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Eat, love and pray for inflation!

Peter Switzer
26 October 2016

By Peter Switzer

Today is another big day for the Australian Bureau of Statistics. If you add the Census debacle to the question marks over its job numbers, then you’d have to admit the country’s chief number cruncher has been having a shocker!

When we get the latest inflation number today, firstly I hope it’s a bigger-than-expected jump in prices and secondly, that no one says they don’t believe the numbers.

Along with many others, I lived through the 17% home loan interest rates of the 1980s, with not only a mortgage but two kids, so I know it sounds weird that I’d ever get down on my knees and pray for inflation.

For those Gen Ys and millenials who might be reading this, that gut-wrenching experience of waking up and listening to the news on a radio (we used to do that then!) and hearing that the Reserve Bank was going to raise the official cash rate of interest again because inflation was still on the rise, became the early morning message that made you equate the word inflation to Dracula, Adolf Hitler and brussel sprouts!

(By the way, in those days, brussel sprouts were boiled, unlike today where they’re fried in butter and cooked with bacon, which has made them miles more acceptable!)

Similarly, the word inflation is more palatable because it has been low for a long time. This chart below shows just how long.


The early 1970s brought the oil price crisis here and inflation was heading towards 20%! The 1980s saw the price level hovering close to 10% but the recession of 1990-91 slayed the inflation dragon. Also, central banks started to understand how to beat inflation with better monetary policy and the new scary level has become 5%. When we’ve seen that rate over the past 10 years, home loan interest rates have been jacked up to 8-9% and that has been enough to scare the pants off inflation and us.

Higher inflation has been linked to a higher Reserve Bank cash rate and the banks would then quickly follow suit to raise our home loan interest rates. However, the GFC changed everything.

The world (minus Australia and a few other countries) ended up in the worldwide great recession, which is still persecuting Europe and Japan with its hangover effects. And that’s why they have negative interest rates on their deposits! They can’t buy enough inflation to build confidence that the worst of the GFC is behind their economies. They fear deflation, not inflation.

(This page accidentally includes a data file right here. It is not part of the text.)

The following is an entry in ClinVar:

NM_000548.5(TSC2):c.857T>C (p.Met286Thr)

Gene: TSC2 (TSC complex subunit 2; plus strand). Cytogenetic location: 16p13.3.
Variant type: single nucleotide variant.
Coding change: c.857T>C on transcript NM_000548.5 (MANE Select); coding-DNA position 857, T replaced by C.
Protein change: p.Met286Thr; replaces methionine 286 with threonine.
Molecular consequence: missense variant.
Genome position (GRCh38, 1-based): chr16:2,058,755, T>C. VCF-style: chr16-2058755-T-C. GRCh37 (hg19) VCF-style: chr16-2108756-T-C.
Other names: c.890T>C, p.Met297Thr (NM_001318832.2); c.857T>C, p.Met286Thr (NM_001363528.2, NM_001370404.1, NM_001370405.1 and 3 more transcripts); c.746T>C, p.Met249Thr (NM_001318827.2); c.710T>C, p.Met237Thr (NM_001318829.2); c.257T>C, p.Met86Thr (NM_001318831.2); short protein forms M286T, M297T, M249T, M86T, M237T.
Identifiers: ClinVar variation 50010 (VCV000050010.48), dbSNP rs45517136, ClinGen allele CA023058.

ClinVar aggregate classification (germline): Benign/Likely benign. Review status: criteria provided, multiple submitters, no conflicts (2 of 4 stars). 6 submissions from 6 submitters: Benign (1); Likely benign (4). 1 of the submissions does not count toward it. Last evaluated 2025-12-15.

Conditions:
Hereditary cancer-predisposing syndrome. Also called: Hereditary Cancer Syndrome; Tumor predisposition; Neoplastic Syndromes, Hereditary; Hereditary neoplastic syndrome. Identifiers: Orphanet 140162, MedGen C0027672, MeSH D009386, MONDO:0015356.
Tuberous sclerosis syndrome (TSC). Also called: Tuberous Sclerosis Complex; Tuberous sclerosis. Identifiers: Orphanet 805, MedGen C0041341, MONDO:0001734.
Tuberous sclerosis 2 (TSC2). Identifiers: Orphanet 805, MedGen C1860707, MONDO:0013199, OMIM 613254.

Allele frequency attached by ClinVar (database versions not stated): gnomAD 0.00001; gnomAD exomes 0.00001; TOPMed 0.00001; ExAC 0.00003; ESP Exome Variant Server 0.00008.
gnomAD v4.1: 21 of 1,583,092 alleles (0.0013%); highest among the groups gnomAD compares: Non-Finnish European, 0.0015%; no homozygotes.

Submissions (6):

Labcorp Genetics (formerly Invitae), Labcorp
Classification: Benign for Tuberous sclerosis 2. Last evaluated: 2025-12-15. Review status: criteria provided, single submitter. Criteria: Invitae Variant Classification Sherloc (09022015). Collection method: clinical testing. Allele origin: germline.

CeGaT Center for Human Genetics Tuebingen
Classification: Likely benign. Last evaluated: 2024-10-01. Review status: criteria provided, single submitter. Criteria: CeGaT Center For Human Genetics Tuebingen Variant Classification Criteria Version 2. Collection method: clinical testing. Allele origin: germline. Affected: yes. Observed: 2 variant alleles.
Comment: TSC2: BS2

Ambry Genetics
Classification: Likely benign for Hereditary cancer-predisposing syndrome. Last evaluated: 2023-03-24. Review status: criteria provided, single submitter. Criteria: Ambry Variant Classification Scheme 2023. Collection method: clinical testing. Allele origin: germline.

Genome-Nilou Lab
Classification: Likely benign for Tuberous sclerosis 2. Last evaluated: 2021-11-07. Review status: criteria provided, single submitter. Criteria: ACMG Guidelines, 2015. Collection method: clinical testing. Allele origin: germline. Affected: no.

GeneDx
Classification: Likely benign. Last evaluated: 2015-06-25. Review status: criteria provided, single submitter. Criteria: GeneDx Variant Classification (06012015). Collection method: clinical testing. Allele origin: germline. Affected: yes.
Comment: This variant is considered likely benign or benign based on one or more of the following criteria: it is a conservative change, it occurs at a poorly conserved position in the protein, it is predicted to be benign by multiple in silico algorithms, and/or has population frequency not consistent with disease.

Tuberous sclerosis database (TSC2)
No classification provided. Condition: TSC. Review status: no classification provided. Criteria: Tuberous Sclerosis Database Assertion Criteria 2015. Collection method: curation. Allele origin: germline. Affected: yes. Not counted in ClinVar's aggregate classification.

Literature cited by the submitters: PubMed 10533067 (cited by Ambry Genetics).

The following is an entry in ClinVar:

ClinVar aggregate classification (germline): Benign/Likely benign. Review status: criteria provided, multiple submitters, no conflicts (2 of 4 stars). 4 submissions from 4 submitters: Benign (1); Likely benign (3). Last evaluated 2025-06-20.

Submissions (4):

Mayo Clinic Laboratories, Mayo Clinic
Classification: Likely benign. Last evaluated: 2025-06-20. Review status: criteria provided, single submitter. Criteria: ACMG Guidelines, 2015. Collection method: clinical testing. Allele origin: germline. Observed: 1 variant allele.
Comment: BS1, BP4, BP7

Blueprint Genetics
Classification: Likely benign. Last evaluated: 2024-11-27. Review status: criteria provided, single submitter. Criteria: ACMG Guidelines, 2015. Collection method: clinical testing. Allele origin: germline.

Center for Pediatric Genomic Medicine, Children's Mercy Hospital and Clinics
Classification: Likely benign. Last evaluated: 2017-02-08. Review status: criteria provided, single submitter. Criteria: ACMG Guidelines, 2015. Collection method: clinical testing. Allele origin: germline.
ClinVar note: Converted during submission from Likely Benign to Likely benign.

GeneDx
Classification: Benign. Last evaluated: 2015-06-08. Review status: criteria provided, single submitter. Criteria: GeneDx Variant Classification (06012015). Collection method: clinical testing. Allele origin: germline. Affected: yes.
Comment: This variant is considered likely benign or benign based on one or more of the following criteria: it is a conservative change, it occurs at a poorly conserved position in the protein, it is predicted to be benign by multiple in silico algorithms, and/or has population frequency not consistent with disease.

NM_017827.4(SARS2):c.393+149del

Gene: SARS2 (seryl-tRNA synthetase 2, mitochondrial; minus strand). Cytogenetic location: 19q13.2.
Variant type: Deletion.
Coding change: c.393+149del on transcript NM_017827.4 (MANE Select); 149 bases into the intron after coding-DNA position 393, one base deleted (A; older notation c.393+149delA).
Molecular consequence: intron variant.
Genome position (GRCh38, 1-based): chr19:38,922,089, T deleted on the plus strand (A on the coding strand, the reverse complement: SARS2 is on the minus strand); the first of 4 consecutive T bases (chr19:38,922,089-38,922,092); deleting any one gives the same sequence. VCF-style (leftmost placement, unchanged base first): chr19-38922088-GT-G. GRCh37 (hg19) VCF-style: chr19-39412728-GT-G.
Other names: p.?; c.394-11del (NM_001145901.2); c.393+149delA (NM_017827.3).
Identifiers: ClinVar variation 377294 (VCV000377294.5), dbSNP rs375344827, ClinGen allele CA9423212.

I grew up thinking deflation only happens with Great Depressions but when you just avoid one of those, which the world did in 2009 with the GFC, you get some of the symptoms of a depression. And they are depressing!

Here in Australia, our inflation rate to the June quarter was 1%, down from 1.3% in the March quarter.

When the last reading on inflation came out on July 27, this is what CommSec led with in its daily note: Lowest inflation 17 years!

And this was how Craig James explained it: “Consumer Price Index – the main measure of inflation in Australia – rose by 0.4% in the June quarter, in line with expectations. In seasonally adjusted terms, the CPI rose by 0.6%. The annual rate of inflation fell from 1.3% to 1.0% – equaling the low set in June 1999.”

Inflation is low because demand isn’t going gangbusters because consumers and businesses have been cautious and lacking confidence.

In recent times, these readings have improved so this could help inflation kick up. However, we’re living through strange times with the Internet (I have argued this often) really giving it to inflation. And Craig agrees with me.

“Price pressures are contained,” he wrote. “Clearly this is not a new development and certainly not one confined to Australia. Consumers can buy goods anywhere and anytime with internet purchases transforming businesses across the globe. Competition is keeping downward pressure on prices and margins and causing businesses to look first at cutting costs before opting to lift prices. And disruption is adding to the competitive forces – developments like Airbnb and Uber are challenging mainstream industries and businesses.”

I don’t think we’ll see inflation like we saw in the 1970s and 1980s because of the competition created by the Internet. However we will see demand inflation when confidence in economies comes back.

I’m not expecting a big surge in inflation, with the experts guessing a 0.4% rise for the quarter. I’m hoping for something better than that, which should help confidence get on a roll. 

Confidence is the key. I think it will go higher in 2017 but it would help if our Prime Minister was more popular. If he can’t get his act together, we might have to vote in Labor — they’ve always been good at creating inflation!

Today, as you go about your day, I want you to eat, love and pray for inflation!

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